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Child soldiers in the east of the Democratic Republic of Congo

Rakisits, Claude 2008, Child soldiers in the east of the Democratic Republic of Congo, Refugee survey quarterly, vol. 27, no. 4, pp. 108-122, doi: 10.1093/rsq/hdn054.

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Title Child soldiers in the east of the Democratic Republic of Congo
Author(s) Rakisits, Claude
Journal name Refugee survey quarterly
Volume number 27
Issue number 4
Start page 108
End page 122
Total pages 15
Publisher Oxford University Press
Place of publication Geneva, Switzerland
Publication date 2008
ISSN 1020-4067
Summary According to the academic literature, the most widely used estimate is that approximately 300,000 children are part of regular and irregular armies worldwide, either as combatants or as support personnel. Moreover, most scholars believe that their numbers are growing. However, the truth is that no one really knows the actual number of child soldiers fighting in some seventy-two government or rebel forces in about twenty countries. This is simply because field work on this subject is notoriously difficult. And as it is in breach of international humanitarian law to engage a child under the age of 18 years, regular armies and guerrilla forces are hardly going to publicize the number of child soldiers in their ranks. Whatever the true number of child soldiers may be, the fact remains that child soldiers have become a principal component of military forces across Africa, Asia, and Latin America. For Africa alone, estimates suggest that there are 120,000 children, 40 per cent of all child soldiers. Moreover, not only has Africa experienced the fastest growth in the use of child soldiers, but the average age of the children enlisted in some African countries is declining as well. And this is despite the fact that there are a number of international treaties and principles that prohibit the use of child soldiers. Successfully bringing peace, security, and the rule of law in the Kivu provinces, in the Democratic Republic of the Congo (DRC), will be a massive challenge that will require domestic and regional measures implemented over probably several years. This will necessitate the continued active political and financial support of the international community.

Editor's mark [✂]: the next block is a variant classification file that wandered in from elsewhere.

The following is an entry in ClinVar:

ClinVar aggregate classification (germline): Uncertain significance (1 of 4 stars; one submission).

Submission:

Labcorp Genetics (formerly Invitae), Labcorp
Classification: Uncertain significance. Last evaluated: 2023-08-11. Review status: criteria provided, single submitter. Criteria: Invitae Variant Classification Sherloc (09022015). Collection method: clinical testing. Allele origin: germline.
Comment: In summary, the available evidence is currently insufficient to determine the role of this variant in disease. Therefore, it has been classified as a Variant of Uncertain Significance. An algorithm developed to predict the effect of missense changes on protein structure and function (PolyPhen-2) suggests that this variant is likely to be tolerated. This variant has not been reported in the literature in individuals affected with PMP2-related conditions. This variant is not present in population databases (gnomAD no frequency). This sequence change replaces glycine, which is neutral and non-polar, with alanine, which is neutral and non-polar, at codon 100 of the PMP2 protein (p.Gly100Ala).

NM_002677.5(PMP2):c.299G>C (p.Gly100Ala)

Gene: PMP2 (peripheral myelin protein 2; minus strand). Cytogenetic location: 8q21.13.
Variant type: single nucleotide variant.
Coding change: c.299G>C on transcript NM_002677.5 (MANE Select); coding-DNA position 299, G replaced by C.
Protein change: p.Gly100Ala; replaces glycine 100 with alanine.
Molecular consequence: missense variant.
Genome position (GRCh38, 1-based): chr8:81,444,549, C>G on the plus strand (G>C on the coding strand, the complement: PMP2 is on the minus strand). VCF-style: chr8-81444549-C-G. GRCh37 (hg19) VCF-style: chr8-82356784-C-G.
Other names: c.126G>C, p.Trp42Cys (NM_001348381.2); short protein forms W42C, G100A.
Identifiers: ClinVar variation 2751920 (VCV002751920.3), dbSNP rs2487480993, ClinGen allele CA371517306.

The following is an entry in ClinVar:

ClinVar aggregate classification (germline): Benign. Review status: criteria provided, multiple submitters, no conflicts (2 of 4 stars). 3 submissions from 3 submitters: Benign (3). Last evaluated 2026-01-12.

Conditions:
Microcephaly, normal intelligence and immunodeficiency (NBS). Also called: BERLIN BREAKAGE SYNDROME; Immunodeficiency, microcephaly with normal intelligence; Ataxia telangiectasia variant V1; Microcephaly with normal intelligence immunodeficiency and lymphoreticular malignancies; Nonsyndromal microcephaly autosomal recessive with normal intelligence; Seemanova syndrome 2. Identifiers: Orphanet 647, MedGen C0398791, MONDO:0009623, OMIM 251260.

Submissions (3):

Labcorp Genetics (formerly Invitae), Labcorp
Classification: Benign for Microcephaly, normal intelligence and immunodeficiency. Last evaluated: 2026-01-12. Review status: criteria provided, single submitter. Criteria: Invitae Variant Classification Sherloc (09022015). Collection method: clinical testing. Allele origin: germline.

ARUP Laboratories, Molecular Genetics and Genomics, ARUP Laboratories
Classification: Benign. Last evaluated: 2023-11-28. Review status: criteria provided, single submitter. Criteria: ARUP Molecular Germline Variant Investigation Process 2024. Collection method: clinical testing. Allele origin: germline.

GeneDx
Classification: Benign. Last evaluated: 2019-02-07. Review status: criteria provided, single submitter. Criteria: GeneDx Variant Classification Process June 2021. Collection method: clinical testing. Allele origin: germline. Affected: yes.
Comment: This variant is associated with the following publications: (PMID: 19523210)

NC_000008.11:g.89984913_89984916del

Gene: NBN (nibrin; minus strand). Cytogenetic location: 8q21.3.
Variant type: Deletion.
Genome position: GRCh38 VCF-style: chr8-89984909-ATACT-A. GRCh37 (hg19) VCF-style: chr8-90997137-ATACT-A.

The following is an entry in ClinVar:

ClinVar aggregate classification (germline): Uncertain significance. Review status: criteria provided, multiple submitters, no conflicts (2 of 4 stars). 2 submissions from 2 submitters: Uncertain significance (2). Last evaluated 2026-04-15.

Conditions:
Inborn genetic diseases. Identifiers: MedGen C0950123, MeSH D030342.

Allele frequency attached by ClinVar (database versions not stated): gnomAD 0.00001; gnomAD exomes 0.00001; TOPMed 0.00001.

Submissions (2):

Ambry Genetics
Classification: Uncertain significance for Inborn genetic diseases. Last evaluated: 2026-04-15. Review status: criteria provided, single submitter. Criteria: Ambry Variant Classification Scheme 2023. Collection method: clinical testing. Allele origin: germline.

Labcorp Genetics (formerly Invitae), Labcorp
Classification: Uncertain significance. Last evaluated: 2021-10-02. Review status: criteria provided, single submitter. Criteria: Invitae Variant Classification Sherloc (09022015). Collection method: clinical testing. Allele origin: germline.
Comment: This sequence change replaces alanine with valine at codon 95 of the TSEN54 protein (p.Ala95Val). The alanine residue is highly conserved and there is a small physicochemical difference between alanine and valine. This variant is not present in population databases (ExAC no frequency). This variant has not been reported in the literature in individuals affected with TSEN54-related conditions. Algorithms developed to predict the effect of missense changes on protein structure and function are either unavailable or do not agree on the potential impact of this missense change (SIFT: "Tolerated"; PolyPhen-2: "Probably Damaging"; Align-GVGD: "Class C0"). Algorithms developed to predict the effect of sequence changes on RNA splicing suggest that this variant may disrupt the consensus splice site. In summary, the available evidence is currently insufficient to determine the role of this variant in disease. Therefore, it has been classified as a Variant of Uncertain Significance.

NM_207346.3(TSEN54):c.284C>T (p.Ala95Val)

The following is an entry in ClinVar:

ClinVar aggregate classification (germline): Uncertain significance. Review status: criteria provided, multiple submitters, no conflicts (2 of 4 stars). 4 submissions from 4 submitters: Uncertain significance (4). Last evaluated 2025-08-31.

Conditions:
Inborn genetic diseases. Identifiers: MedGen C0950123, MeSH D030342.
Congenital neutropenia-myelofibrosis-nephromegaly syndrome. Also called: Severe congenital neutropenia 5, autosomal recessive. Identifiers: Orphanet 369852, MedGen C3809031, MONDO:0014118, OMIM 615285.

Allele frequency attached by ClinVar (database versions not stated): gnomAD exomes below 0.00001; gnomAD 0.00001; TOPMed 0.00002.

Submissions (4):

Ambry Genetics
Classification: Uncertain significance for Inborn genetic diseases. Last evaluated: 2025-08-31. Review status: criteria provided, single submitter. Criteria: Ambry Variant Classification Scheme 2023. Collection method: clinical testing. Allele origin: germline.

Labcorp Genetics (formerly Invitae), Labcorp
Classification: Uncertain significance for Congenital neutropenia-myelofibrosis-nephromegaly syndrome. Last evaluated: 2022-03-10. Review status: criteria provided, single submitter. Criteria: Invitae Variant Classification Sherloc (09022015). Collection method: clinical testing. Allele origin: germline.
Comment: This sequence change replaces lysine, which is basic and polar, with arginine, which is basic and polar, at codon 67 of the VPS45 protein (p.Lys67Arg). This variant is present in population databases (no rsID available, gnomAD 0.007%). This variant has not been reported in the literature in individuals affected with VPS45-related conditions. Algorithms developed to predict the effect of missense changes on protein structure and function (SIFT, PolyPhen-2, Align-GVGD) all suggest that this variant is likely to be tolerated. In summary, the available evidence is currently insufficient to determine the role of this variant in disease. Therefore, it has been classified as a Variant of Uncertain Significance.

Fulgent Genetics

Language eng
DOI 10.1093/rsq/hdn054
Field of Research 169999 Studies in Human Society not elsewhere classified
Socio Economic Objective 970116 Expanding Knowledge through Studies of Human Society
HERDC Research category C1.1 Refereed article in a scholarly journal
Copyright notice ©UNHCR 2009 All rights reserved.
Persistent URL http://hdl.handle.net/10536/DRO/DU:30028900

Document type: Journal Article
Collection: School of International and Political Studies
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